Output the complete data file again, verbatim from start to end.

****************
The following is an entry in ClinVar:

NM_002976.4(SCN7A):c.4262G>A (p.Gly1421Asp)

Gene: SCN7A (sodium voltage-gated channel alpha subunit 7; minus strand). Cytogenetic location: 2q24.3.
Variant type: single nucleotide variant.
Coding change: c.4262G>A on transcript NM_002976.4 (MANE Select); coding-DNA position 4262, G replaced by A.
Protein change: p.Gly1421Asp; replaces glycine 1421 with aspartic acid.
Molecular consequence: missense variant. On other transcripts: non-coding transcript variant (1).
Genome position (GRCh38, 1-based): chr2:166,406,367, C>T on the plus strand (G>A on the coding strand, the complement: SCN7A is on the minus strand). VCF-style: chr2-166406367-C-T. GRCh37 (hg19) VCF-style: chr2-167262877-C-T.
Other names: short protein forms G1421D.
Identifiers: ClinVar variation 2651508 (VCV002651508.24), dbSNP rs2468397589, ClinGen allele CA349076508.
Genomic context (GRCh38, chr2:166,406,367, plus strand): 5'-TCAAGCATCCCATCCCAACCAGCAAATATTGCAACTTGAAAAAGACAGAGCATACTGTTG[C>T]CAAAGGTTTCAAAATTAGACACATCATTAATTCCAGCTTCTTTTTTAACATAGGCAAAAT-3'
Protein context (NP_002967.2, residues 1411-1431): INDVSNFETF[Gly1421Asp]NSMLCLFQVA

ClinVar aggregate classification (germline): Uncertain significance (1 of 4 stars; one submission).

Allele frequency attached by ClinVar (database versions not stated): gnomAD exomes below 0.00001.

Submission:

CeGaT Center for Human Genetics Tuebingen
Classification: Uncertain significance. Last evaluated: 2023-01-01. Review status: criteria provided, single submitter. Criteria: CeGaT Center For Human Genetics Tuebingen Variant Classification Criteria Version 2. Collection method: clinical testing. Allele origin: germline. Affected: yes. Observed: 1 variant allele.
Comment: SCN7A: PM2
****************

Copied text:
The following is an entry in ClinVar:

NM_002976.4(SCN7A):c.4262G>A (p.Gly1421Asp)

Gene: SCN7A (sodium voltage-gated channel alpha subunit 7; minus strand). Cytogenetic location: 2q24.3.
Variant type: single nucleotide variant.
Coding change: c.4262G>A on transcript NM_002976.4 (MANE Select); coding-DNA position 4262, G replaced by A.
Protein change: p.Gly1421Asp; replaces glycine 1421 with aspartic acid.
Molecular consequence: missense variant. On other transcripts: non-coding transcript variant (1).
Genome position (GRCh38, 1-based): chr2:166,406,367, C>T on the plus strand (G>A on the coding strand, the complement: SCN7A is on the minus strand). VCF-style: chr2-166406367-C-T. GRCh37 (hg19) VCF-style: chr2-167262877-C-T.
Other names: short protein forms G1421D.
Identifiers: ClinVar variation 2651508 (VCV002651508.24), dbSNP rs2468397589, ClinGen allele CA349076508.
Genomic context (GRCh38, chr2:166,406,367, plus strand): 5'-TCAAGCATCCCATCCCAACCAGCAAATATTGCAACTTGAAAAAGACAGAGCATACTGTTG[C>T]CAAAGGTTTCAAAATTAGACACATCATTAATTCCAGCTTCTTTTTTAACATAGGCAAAAT-3'
Protein context (NP_002967.2, residues 1411-1431): INDVSNFETF[Gly1421Asp]NSMLCLFQVA

ClinVar aggregate classification (germline): Uncertain significance (1 of 4 stars; one submission).

Allele frequency attached by ClinVar (database versions not stated): gnomAD exomes below 0.00001.

Submission:

CeGaT Center for Human Genetics Tuebingen
Classification: Uncertain significance. Last evaluated: 2023-01-01. Review status: criteria provided, single submitter. Criteria: CeGaT Center For Human Genetics Tuebingen Variant Classification Criteria Version 2. Collection method: clinical testing. Allele origin: germline. Affected: yes. Observed: 1 variant allele.
Comment: SCN7A: PM2